Employers in Georgia and across the country are responsible to report injuries and illnesses their employees experience while on the job. However, smaller injuries do not need to be reported. For example, if the injury or illness can be treated with simple first aid and does not cause the employee to miss work, the employer would not have to record it.
A number of factors determine which on-the-job injuries employers are required to report. If the injury or illness causes an employee to lose consciousness, be transferred to another position or be restricted in the work he or she can do, the employer must record this on Form 300 of the Occupational Safety and Health Administration.
Other factors are not so clear-cut and can leave employers confused about which work-related injury or illness should be reported. Some of those scenarios may involve seasonal employees who were sick or injured while working, employees who fainted while working and employees who were injured while on a business-related trip. Employers need to know which type of injuries or illnesses should be recorded, not only because they can face significant penalties for not doing so but also to ensure the well-being their employees.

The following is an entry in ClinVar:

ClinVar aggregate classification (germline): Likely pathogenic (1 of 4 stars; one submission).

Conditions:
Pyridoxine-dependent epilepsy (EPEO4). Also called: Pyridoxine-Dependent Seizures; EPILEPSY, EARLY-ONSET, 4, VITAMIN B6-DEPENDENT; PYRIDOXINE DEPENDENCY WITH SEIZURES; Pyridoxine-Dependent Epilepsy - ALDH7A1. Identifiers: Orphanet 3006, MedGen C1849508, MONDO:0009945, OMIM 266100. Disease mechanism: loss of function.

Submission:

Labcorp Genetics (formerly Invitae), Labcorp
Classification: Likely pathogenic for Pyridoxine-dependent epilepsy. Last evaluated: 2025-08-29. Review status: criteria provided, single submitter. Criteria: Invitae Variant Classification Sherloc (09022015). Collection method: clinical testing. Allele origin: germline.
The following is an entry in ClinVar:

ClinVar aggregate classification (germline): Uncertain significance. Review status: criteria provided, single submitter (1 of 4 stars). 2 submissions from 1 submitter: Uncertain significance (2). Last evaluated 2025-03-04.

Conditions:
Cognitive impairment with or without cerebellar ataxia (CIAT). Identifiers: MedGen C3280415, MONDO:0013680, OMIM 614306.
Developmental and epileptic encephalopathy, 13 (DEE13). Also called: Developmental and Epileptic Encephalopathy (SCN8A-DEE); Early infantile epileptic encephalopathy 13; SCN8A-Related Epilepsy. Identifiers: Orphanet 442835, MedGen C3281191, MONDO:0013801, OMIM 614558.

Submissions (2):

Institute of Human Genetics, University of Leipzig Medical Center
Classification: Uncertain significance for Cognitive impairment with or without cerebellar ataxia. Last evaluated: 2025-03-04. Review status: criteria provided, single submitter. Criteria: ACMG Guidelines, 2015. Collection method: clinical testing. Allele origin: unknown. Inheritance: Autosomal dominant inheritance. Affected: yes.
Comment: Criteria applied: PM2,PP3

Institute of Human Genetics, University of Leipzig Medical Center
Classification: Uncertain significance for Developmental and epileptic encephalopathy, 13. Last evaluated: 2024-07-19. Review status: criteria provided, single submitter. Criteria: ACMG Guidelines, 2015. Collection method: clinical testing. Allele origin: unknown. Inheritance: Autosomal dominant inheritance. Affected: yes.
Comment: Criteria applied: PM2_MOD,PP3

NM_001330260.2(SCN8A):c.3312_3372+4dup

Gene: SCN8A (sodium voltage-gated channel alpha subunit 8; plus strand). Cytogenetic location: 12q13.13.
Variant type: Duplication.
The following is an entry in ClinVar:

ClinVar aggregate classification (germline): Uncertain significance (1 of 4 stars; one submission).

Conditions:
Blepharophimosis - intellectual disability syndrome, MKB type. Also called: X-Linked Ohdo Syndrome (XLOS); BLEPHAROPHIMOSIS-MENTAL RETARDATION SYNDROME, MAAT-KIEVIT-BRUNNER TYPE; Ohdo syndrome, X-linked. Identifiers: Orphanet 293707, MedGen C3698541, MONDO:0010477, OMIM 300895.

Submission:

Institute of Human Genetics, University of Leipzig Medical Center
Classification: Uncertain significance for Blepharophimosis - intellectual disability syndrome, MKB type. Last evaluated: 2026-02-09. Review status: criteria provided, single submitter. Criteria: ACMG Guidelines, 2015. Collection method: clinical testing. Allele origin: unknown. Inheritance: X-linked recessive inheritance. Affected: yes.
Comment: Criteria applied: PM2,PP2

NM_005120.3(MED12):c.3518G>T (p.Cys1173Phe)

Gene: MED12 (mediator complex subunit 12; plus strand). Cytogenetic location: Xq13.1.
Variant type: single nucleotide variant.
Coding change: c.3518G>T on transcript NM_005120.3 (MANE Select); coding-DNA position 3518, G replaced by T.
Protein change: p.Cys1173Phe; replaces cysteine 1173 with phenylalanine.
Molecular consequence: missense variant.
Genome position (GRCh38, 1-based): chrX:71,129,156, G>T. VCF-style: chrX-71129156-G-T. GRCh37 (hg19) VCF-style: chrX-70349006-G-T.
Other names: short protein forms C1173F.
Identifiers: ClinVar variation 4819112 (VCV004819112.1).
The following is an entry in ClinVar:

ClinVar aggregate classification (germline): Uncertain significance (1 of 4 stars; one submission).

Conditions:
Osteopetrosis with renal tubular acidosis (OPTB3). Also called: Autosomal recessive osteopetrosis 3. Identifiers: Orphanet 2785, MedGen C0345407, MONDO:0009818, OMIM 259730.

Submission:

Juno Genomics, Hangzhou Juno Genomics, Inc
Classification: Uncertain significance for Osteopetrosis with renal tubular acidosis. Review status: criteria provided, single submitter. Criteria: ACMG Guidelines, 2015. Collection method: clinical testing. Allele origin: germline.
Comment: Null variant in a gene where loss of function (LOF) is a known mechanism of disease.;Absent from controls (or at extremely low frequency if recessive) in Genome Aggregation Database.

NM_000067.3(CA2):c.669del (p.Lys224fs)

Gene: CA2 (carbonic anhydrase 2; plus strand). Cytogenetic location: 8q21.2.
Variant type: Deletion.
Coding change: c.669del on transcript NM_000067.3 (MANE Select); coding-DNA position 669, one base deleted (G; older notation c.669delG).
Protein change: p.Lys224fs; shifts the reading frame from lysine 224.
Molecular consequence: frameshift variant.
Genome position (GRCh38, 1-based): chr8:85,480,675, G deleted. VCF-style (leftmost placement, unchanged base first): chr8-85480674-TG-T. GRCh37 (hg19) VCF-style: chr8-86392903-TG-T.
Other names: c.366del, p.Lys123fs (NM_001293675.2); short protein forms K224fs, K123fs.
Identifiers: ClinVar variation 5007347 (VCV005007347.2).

Serious workplace injuries and illnesses can lead to significant lost wages and unpaid medical bills. An employee who suffers a workplace injury or illness may exercise their right to file for workers’ compensation benefits to help offset a portion of their losses. Sometimes, however, employers are unwilling to help employees file for the benefits. Someone facing a denial may wish to contact attorney Steven Morgan for a one-one-one consultation regarding workers’ compensation benefits. Unlike other attorneys who speak to their clients by way of a case manager, attorney Steven Morgan is personally interested in his clients and is readily accessible at his office or by phone.